Mars Mania : To Colonise or Not to Colonise?
Today, we have a better map of the surface of Mars than of Earth’s own ocean bed. Since the 1960s, space agencies from across the globe have sent orbiters, landers, and rovers to Mars to study its terrain, components that make up its land and atmosphere, climatic conditions and to search for evidence of any kind of indigenous life. The Mars affair is extremely popular in the scientific field and frequently makes its way into the news with numerous missions such as India’s revolutionary mission, Mangalyaan, or most recently with the Perseverance rover. Elon Musk has recently joined the Mars mania party, but the human obsession with Mars was prevalent way before that. But why? What is so fascinating about this planet or its prospects?
Exploration of Mars
To an avid stargazer, Mars appears to be a bright red dot moving against a backdrop of relatively stationary stars. Given its colour, the planet is aptly named after the Roman god of war. In 1609, Galileo pointed a telescope to the sky, beginning a new era in observational astronomy. Later that same century, astronomer Christiaan Huygens made several observations of Mars, including the presence of a large dark patch and a white spot at the south pole. He concluded that a day on Mars is approximately 24 Earth hours long. In 1698, he published a book, Cosmotheros. This was one of the first published expositions of extraterrestrial life. Through these observations, we concluded that Mars is a world of its own just as Earth is, which naturally led to the question, does life exist on Mars?
This question was popularly adapted into the works of science-fiction by the 19th century, this is where the idea of an indigenous life-form known as the ‘Martians’ arose. The characteristics of Martians differed from writer to writer. In some interpretations, the Martians were inferior beings, whereas in some the Martians lived in a utopian society. In H.G. Wells’s The War of the Worlds (1897), the Martians are intellectual and unsympathetic beasts who look at Earth with envious eyes and are plotting to invade Earth.
In the ’60s and ’70s, NASA sent the very first orbiter, Mariner 9, and the first lander, Viking 1 to Mars. Eventually, when we explored the world up close we learned a lot more about the planet's characteristics. About 4 billion years ago, Mars used to be just like Earth, it had an atmosphere and liquid water too. But over time, solar winds stripped Mars of its atmosphere leaving it to the rusty cold desert we know today. Upon examining it closely, we discovered that the planet is devoid of any life (at least on its surface). There were no Martians as the writers had imagined there to be. But the rise of another eccentric idea had rekindled the human imagination.
What lies ahead?
To the science-fiction of today, Mars seems to be the first foreign world that humans travel to, initially to visit and eventually to stay. Innovative minds and scientists aspire to turn this dream into a reality of the future. Colonising Mars. In order to colonise the planet, it must first be made hospitable to human life, by making it more earth-like. This process of modifying the environment is called terraformation.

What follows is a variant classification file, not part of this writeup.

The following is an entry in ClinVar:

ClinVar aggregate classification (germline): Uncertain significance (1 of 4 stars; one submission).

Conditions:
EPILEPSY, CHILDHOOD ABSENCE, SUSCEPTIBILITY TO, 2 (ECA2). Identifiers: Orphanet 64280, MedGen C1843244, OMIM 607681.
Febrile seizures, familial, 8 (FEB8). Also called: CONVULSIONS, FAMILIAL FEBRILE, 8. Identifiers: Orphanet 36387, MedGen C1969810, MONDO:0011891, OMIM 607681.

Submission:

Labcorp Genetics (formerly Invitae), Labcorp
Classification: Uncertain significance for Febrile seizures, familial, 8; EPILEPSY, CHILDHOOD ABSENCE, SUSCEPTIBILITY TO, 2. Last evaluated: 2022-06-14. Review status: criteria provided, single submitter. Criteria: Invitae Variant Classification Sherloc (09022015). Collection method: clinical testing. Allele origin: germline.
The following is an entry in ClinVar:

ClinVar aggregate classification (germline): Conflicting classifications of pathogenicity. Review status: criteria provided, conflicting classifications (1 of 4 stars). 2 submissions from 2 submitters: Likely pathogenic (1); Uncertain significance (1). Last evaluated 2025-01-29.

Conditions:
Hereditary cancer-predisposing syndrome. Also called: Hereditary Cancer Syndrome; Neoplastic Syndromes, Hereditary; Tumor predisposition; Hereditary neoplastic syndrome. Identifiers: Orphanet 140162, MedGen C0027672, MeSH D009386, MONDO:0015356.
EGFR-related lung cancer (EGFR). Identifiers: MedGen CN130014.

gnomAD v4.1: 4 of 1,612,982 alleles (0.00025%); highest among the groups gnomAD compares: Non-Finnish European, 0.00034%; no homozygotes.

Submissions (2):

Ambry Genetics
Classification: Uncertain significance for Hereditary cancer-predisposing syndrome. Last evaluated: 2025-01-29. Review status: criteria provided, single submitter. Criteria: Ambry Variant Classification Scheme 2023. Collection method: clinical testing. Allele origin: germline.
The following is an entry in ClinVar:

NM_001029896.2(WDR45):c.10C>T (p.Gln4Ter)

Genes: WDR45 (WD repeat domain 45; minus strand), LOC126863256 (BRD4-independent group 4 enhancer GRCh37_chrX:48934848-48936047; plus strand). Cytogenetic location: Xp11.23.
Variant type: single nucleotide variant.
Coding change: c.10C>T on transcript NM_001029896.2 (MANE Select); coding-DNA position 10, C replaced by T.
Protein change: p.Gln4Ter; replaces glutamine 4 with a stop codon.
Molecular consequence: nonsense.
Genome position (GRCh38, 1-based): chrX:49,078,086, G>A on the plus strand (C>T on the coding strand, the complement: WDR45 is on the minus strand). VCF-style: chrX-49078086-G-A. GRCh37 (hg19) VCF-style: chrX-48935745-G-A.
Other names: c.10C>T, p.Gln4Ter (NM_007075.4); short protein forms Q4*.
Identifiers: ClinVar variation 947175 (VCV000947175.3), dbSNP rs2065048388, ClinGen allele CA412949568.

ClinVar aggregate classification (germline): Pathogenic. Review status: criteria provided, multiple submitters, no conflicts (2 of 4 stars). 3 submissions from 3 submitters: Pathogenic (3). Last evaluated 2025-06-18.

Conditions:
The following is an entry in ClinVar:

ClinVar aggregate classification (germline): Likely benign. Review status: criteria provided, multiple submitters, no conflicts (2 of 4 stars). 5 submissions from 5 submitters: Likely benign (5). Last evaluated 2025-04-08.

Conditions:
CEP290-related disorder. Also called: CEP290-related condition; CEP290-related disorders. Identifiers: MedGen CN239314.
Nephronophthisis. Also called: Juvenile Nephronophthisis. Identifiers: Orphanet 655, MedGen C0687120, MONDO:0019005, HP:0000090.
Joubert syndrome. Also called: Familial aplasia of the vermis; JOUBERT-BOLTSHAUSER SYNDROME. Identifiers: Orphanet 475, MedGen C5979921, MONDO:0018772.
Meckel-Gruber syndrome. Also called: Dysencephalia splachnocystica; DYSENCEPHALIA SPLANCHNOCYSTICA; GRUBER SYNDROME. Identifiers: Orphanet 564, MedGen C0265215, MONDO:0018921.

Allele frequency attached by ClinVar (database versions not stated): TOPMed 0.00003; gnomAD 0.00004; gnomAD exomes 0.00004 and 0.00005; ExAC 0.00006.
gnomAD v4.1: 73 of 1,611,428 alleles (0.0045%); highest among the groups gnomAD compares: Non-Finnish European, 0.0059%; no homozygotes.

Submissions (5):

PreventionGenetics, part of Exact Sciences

In an article titled “Planetary Engineering on Mars”, astronomer Carl Sagan proposes the idea of terraforming Mars. Sagan suggested that vaporizing the northern polar ice caps would release all the water into the atmosphere, which would result in a higher global temperature on the planet and a greatly increased likelihood of liquid water. There are several theories suggested by scientists to melt the ice-caps of Mars. Some are as bizarre as reflecting sunlight on it by suspending gigantic mirrors around Mars. All of these suggested methods require a lot of time to kickstart the process of terraformation. In August 2019, Elon Musk tweeted “Nuke Mars!”, suggesting that the icecaps on Mars be bombarded with nuclear bombs to vaporise a huge chunk of the ice instantly. We don't know if this would actually work in the way it has been hypothesised and there is a chance that Musk didn't mean that seriously. We currently don't have the technology to terraform a planet, but down the line, if we do, is it moral for us to interfere with a planet's natural evolutionary path?
Our life on Earth is under constant threat, mostly at our own hands but cosmic impacts such as asteroids or comets too could annihilate life. Therefore some scientists and pioneers believe that colonising Mars would increase our odds of survival as a species. Plus, it would be seemingly cool to establish a two-planetary system. Colonising Mars is also a step forward into establishing human space travel. It is suspected that a comet rich with amino acids impacted Earth and created life here. Mars’s evolutionary path too could lead it to harbour and evolve its own lifeform. It is also suspected that presently, microbial life could exist deep within the surface of Mars. If Mars has even a negligible opportunity to develop its own life, humans may not have the right to claim Mars. Mars then belongs to the true Martians, whatever its form may be. If we ever do achieve the technology to engineer a planet, then surely we could find a way to maintain the habitability of Earth.
So should we still continue exploring Mars?
Out of the 8 planets in our solar system, Mars is the most ideal prospect for human exploration. The rest are too hot, too cold, or simply lack a surface. Studying Mars, its geology, and its evolution helps us gain a better understanding of our own planet. What the rovers manage to achieve in 6 months, a human can do in 2 hours. Robotic missions cannot perform high-level tasks therefore in order to learn more about this planet, humans will have to set foot on it. Human exploration of Mars is a reality of the near future. Or perhaps it is instinctive of humans to explore and push the boundaries of our knowledge.